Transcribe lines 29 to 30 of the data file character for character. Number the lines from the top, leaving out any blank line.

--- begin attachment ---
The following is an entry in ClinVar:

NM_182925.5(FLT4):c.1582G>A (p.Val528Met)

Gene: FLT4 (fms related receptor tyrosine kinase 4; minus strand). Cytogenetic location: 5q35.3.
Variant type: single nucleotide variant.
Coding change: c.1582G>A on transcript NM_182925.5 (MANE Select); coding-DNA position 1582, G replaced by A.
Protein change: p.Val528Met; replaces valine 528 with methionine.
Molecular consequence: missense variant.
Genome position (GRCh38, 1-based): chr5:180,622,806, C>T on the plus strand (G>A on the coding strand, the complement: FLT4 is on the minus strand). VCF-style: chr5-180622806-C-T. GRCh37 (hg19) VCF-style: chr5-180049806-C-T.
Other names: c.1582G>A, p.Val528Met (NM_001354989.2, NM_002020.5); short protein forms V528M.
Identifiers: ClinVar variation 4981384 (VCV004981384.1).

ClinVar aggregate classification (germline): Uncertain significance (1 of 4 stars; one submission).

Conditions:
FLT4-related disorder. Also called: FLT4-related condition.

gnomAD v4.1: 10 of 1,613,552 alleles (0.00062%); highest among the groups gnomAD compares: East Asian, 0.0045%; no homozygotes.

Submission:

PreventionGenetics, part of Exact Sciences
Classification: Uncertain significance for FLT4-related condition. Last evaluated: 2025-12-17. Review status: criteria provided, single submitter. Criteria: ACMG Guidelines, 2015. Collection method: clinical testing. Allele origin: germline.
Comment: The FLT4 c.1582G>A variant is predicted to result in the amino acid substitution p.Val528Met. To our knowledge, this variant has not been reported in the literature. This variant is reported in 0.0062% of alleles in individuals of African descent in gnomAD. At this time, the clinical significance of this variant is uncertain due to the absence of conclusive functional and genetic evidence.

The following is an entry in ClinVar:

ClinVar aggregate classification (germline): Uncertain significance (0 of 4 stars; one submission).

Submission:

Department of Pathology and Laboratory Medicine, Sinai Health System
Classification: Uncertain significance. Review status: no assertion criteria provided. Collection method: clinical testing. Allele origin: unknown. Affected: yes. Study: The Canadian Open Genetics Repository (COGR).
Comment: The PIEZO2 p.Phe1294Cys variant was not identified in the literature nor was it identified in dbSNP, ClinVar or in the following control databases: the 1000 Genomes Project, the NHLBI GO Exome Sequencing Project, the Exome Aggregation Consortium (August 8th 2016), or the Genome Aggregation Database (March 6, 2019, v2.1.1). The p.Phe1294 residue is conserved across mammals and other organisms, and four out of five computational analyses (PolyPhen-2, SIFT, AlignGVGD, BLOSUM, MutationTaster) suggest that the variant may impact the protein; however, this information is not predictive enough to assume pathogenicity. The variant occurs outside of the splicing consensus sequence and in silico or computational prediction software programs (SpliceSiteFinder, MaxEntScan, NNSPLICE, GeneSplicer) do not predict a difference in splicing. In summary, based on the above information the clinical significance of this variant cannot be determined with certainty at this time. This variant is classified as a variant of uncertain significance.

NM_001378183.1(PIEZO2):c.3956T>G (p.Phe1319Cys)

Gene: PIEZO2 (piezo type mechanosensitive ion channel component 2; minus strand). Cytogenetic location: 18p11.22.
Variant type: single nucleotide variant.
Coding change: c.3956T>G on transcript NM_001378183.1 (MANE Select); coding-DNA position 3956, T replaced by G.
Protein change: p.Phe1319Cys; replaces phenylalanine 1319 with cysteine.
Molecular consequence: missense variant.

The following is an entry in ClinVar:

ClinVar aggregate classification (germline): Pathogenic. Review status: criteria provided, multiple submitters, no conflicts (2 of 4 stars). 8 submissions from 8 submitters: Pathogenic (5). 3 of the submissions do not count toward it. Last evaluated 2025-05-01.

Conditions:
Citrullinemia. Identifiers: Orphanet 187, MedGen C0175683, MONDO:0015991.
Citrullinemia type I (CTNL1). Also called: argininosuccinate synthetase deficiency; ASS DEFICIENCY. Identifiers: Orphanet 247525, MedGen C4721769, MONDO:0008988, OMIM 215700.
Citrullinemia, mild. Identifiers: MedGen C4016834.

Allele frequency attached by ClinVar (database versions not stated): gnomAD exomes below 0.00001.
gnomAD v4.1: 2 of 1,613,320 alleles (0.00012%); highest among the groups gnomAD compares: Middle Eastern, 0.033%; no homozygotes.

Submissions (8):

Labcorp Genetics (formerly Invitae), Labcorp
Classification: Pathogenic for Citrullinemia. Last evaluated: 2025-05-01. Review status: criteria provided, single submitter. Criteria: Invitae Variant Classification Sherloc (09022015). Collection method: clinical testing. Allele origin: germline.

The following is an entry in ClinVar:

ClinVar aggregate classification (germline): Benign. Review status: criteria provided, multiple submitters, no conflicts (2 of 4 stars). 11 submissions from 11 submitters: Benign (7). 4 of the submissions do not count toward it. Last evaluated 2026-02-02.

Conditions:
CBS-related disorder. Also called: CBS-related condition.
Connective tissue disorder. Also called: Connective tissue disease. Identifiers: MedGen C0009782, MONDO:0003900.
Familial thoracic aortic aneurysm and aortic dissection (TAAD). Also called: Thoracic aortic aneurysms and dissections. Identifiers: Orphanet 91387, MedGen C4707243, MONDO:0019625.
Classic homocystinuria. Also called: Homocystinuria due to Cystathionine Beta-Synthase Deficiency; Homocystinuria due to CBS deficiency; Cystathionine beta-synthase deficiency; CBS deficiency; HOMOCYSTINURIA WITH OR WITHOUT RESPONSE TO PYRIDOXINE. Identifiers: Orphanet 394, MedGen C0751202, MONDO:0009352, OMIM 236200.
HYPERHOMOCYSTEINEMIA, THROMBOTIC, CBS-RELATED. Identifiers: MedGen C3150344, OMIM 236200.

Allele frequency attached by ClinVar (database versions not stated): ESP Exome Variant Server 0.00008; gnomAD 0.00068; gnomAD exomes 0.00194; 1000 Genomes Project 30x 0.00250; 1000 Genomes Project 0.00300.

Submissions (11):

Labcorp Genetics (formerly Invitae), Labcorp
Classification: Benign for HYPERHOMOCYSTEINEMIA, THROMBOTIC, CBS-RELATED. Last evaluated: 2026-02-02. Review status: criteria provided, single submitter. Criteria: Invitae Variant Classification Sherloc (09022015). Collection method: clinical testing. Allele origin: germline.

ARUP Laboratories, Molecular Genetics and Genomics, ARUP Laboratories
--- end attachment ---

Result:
Protein change: p.Phe1319Cys; replaces phenylalanine 1319 with cysteine.
Molecular consequence: missense variant.